Help! What would you do next? Hemi misfire and low power

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RamDiver

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An important part of any troubleshooting or diagnosis is information gathering.

Before replacing even the most obvious of failures, I would choose to test first.

Why not load-test the battery before replacement?

My first choice would be to buy a toaster-style battery load tester at HarbourFreight for $20 because they're far more reliable than using a digital tester.

Then clean the battery posts and clamps.

battery load tester.jpg



These cost about $5 and make the task quick and easy.

battery post cleaner.jpg

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Wild one

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An important part of any troubleshooting or diagnosis is information gathering.

Before replacing even the most obvious of failures, I would choose to test first.

Why not load-test the battery before replacement?

My first choice would be to buy a toaster-style battery load tester at HarbourFreight for $20 because they're far more reliable than using a digital tester.

Then clean the battery posts and clamps, adding a thin film of dielectric grease.

View attachment 542620



These cost about $5 and make the task quick and easy.

View attachment 542621

.
Don't use Dielectric grease between the post and battery clamp.Dielectric grease is actually an insulator,and doesn't conduct electricity worth crap.It's okay to smear it on the battery connection after the battery is reconnected though.

"What is dielectric grease? Despite the fact it has "electric" right there in the name, it's a fairly common misconception that dielectric grease is capable of conducting electricity. In actual fact, dielectric grease is an insulator and doesn't conduct electricity.Mar 19, 2021"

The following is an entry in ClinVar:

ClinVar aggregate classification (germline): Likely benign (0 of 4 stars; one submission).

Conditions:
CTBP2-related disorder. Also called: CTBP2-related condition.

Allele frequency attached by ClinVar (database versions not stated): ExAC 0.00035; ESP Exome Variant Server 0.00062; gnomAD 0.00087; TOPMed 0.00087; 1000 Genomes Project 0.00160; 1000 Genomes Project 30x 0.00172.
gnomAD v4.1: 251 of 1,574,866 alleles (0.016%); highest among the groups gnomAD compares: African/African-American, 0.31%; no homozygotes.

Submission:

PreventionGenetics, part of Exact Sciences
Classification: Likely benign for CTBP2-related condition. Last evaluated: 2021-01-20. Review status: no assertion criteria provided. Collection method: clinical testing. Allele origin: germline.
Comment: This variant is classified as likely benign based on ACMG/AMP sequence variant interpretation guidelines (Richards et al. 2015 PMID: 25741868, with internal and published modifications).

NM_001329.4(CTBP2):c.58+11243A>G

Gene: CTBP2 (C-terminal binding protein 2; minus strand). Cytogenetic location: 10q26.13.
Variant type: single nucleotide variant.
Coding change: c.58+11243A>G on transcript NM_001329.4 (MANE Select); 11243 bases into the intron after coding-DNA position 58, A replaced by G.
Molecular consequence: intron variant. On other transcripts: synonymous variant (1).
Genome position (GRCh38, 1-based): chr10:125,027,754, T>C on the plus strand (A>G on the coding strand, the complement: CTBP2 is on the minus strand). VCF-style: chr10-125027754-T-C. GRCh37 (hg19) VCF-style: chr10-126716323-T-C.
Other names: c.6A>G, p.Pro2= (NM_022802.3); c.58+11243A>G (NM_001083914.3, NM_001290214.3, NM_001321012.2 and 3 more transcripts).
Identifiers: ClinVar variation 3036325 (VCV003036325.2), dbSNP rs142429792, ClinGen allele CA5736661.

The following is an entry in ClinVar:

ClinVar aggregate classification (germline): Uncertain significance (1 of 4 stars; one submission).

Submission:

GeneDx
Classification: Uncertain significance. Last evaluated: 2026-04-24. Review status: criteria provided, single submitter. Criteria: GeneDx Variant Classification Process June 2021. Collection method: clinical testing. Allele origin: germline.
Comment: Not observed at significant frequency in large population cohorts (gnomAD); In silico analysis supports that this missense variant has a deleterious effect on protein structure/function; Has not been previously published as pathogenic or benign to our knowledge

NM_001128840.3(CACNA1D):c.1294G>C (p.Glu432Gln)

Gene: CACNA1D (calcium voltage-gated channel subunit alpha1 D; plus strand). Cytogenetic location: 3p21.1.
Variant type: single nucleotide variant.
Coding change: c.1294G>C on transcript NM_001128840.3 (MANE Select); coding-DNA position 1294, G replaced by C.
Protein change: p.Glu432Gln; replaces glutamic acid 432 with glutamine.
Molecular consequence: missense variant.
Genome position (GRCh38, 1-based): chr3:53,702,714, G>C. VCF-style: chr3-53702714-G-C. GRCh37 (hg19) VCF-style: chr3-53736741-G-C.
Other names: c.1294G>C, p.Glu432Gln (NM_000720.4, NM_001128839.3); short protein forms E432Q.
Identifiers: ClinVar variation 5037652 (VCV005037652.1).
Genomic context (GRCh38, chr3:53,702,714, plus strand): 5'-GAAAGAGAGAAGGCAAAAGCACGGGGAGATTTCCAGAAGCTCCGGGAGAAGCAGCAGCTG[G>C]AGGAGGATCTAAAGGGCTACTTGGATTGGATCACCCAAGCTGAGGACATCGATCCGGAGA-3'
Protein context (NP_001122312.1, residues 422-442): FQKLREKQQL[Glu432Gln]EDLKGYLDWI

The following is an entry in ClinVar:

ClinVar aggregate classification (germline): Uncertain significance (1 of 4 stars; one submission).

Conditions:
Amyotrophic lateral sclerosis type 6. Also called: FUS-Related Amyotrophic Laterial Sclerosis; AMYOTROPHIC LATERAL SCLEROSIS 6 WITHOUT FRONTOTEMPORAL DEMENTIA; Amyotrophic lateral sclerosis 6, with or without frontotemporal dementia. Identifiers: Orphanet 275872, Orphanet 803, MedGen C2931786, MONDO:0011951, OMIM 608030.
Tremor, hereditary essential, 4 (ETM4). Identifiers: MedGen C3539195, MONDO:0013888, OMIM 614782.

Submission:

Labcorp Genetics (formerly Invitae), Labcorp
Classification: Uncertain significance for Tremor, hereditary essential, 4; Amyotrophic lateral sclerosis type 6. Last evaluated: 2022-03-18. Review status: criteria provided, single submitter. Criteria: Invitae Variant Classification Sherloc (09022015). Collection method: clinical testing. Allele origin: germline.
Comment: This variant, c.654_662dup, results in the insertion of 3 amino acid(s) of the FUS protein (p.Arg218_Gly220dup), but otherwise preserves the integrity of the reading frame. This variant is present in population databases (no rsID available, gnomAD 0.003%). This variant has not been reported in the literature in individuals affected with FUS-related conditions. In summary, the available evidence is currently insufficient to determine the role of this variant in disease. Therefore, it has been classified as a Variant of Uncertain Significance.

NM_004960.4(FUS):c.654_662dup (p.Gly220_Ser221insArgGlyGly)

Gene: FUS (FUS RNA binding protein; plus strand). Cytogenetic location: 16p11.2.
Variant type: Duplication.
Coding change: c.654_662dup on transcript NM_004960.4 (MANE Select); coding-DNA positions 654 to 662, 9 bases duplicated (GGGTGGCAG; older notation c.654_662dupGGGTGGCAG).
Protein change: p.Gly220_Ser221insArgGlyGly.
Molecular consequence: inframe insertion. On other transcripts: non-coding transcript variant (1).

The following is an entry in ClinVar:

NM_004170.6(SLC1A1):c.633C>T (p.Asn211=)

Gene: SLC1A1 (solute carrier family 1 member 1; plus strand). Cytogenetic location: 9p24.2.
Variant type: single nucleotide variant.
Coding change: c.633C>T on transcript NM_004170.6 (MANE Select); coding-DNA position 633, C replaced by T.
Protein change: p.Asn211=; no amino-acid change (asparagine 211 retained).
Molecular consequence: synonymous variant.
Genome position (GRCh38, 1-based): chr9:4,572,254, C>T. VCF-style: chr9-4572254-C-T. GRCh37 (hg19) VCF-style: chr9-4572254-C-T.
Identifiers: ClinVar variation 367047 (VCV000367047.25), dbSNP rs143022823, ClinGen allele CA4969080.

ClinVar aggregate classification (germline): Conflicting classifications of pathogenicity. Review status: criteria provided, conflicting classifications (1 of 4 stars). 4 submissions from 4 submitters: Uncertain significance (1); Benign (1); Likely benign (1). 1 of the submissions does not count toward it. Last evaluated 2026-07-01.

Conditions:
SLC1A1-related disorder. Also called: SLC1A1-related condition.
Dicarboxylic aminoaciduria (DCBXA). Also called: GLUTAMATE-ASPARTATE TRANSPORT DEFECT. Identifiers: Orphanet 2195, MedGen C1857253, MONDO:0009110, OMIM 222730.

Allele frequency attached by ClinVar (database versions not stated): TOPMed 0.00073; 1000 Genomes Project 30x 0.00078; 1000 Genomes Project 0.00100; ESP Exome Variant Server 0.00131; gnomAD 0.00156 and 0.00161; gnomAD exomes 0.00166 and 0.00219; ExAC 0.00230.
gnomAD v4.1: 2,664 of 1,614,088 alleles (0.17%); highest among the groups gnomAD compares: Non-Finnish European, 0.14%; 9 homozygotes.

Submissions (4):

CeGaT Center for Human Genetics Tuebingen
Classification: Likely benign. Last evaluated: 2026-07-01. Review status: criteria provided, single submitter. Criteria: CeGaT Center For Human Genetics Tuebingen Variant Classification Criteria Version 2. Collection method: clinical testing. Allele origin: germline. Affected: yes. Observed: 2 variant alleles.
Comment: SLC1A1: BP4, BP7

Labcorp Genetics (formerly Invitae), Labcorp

RamDiver

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Don't use Dielectric grease between the post and battery clamp.Dielectric grease is actually an insulator,and doesn't conduct electricity worth crap.It's okay to smear it on the battery connection after the battery is reconnected though.

"What is dielectric grease? Despite the fact it has "electric" right there in the name, it's a fairly common misconception that dielectric grease is capable of conducting electricity. In actual fact, dielectric grease is an insulator and doesn't conduct electricity.Mar 19, 2021"

We will have to agree to disagree on this topic.

While I agree that dielectric grease is not a good conductor, I'm from the camp that believes that the clamps & posts have an irregular surface area (not flat microscopically) and that a thin layer of dielectric grease is beneficial to prevent oxidation and corrosion.